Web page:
Consensus on Surgical Treatment of Infective Endocarditis

Authors:
Pettersson GB, Coselli JS, Hussain ST, et al.
Citation:
2016 The American Association for Thoracic Surgery (AATS) Consensus Guidelines: Surgical Treatment of Infective Endocarditis: Executive Summary. J Thorac Cardiovasc Surg 2017;153:1241-1258.

The American Association for Thoracic Surgery Consensus Guidelines provide evidence-based recommendations addressing the perioperative management of patients with infective endocarditis (IE), including when to operate, how to prepare the patient for operation, and how to operate. The following are key points to remember:

  1. IE team. Patients with suspected IE should be cared for at centers with access to a team including cardiologists, infectious disease specialists, and cardiac surgeons; and other services needed to handle complications from IE. Surgeons should be well trained, experienced valve surgeons capable of various reconstructive techniques used in patients with advanced IE.
  2. Indications for surgery in IE. Among patients with IE, indications for surgery during the initial hospitalization include:
    • Valve dysfunction resulting in symptoms of heart failure (Class I).
    • Left-sided IE caused by S. aureus, fungal, or other highly resistant microorganisms (Class I).
    • IE complicated by heart block, annular or aortic abscess, or destructive penetrating lesions (Class I).
    • Evidence of persistent infection 5-7 days after initiation of appropriate antibiotic therapy (Class I).
    • Prosthetic valve endocarditis (PVE) with relapsing infection (Class IIa).
    • Recurrent emboli and persistent vegetations despite appropriate antibiotic therapy (Class IIa).
  3. Timing surgery in IE.
    • Once an indication for surgery is established, the patient should be operated on within days (Class I). Earlier surgery (emergency or within 48 hours) is reasonable for patients with large, mobile vegetations (Class IIa).
    • Patients should be on appropriate antibiotic therapy at the time of surgery (Class I). Once a patient is on an appropriate antibiotic regimen, further delay of surgery is unlikely to be beneficial (Class IIa).
  4. Neurologic complications and surgery for IE.
    • In the setting of a diagnosed cerebral mycotic aneurysm, treatment should be in close collaboration with neurology and neurosurgery (Class I).
    • An operative delay of 3 weeks or more is reasonable among patients with recent intracranial hemorrhage (Class IIa).
    • Patients with IE and neurologic symptoms should undergo brain imaging (Class I); it is reasonable to screen patients with left-sided IE for possible stroke or intracranial bleeding prior to operation (Class IIa).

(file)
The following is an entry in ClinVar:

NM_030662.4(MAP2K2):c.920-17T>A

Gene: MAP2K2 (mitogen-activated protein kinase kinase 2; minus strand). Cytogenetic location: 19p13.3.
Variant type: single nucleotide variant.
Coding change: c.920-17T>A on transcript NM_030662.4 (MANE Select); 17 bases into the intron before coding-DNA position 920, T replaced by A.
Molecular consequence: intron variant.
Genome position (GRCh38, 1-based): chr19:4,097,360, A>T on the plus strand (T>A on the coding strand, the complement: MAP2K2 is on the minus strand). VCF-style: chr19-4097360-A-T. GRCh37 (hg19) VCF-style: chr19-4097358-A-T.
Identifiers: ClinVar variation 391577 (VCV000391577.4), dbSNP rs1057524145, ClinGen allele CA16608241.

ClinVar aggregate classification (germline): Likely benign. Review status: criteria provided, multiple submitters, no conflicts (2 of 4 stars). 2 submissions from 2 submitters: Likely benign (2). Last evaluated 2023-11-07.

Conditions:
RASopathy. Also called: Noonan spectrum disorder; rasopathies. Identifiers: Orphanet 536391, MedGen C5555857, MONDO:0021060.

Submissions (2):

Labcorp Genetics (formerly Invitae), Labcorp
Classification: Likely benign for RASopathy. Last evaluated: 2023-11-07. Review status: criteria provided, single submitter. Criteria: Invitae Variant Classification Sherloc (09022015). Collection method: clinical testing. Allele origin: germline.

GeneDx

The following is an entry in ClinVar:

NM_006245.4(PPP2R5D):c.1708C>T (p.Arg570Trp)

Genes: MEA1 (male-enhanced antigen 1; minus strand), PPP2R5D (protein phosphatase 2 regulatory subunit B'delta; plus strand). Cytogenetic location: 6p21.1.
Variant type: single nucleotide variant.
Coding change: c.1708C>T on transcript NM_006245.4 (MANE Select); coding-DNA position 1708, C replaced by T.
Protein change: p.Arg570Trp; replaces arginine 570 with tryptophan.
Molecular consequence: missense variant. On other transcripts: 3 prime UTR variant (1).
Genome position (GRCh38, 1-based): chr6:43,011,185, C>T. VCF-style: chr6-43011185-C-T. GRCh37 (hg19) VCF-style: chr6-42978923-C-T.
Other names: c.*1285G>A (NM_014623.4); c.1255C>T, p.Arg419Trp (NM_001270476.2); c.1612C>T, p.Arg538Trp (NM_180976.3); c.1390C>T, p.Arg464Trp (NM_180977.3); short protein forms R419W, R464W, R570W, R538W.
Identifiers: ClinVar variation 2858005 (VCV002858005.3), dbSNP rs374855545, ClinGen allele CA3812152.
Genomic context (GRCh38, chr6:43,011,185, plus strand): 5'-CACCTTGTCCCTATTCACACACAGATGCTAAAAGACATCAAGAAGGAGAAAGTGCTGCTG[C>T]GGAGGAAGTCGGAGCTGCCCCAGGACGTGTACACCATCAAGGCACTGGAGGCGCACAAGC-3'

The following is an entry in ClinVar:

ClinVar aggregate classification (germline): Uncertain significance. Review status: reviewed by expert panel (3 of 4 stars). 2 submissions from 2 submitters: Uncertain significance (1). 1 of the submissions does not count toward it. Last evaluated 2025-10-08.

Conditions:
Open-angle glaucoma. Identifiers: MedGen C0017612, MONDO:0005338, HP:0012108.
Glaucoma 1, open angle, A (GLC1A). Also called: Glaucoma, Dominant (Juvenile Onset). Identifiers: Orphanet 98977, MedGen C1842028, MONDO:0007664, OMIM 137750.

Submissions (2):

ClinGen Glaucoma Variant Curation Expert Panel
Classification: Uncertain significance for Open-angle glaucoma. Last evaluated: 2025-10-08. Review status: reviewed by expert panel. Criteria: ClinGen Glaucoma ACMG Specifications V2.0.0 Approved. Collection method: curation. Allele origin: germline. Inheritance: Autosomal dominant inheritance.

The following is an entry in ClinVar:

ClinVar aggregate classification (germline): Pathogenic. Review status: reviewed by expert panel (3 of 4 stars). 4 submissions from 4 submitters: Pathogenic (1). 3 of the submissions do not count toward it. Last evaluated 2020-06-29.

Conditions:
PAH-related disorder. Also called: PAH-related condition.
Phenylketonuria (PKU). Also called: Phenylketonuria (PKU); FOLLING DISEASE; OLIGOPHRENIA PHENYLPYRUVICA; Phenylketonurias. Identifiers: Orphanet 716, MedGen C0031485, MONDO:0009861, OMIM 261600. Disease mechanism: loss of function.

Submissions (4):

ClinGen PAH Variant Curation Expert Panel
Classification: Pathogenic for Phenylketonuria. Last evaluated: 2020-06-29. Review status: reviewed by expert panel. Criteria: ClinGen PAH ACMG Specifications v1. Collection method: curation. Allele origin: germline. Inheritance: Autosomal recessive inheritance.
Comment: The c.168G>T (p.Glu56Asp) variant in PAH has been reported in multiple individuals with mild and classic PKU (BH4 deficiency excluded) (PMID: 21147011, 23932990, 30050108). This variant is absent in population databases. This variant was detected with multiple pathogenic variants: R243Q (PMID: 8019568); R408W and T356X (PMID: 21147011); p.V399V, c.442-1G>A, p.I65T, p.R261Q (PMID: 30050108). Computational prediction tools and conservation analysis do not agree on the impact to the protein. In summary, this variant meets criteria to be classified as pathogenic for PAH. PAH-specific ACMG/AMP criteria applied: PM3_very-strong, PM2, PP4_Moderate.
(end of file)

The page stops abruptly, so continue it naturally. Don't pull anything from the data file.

5. General intraoperative management of patients with IE.
    • Intraoperative transesophageal echocardiography is mandatory (Class I).
    • With few exceptions, median sternotomy is recommended (Class I).
    • All infected and necrotic tissue and foreign material should be radically debrided and removed (Class I).
    • For patients with native valve IE limited to the leaflets/cusps, repair should be performed whenever possible (Class I).
    • When simple valve replacement is required, the choice of valve (mechanical or tissue) should be based on the usual criteria (Class I). However, it is reasonable to avoid the use of a mechanical valve among patients with intracranial bleeding and in those who have suffered a major stroke (Class IIa).
  6. Prosthetic valve IE.
    • Aortic PVE. If the root and the annulus are preserved after radical debridement in prosthetic aortic valve IE, implantation of a new prosthetic valve (tissue or mechanical) is reasonable (Class IIa). If there is annular destruction and invasion outside the aortic root, then root reconstruction and use of an allograft or a biologic tissue root is preferable to a prosthetic valved conduit (Class IIa).
    • Mitral PVE. When there is annular destruction and invasion, the annulus is reconstructed and the new prosthetic valve anchored to the ventricular muscle or to the reconstruction patch in a way to prevent leakage and pseudoaneurysm development (Class IIa).
  7. Double-valve IE.
    • If the aortic root and aortic and mitral annuli are preserved after radical debridement, then it is reasonable to implant mechanical or tissue valves using the usual criteria (Class IIa).
    • If there is annulus destruction and invasion and root reconstruction/replacement is required, then an allograft or bioroot may be preferable to a prosthetic valve conduit (Class IIa).
  8. Additional considerations involving pacemakers and implantable cardioverter-defibrillators.
    • Complete removal of pacemaker and defibrillator systems, including all leads and the generator, is indicated as part of the early management plan among patients with IE and likely device infection (Class I).
    • Complete removal of pacemaker and defibrillator systems, including all leads and the generator, is reasonable in patients with IE caused by S. aureus or fungus, even without evidence of device infection (Class IIa).
  9. Special considerations.
    • Patients who have undergone surgery for IE should be informed about the increased risk of recurrent IE and the need for prophylaxis (Class I).
    • Among patients who are intravenous drug users, normal indications for surgery are reasonable; management must include treatment of the addiction (Class IIa).
    • Among patients on dialysis, normal indications for surgery are reasonable, but additional comorbidities must be factored into assessments of risks and outcomes (Class IIa). Shorter durability of bioprosthesies and allografts may be considered in the choice of valve prostheses used (Class IIa).

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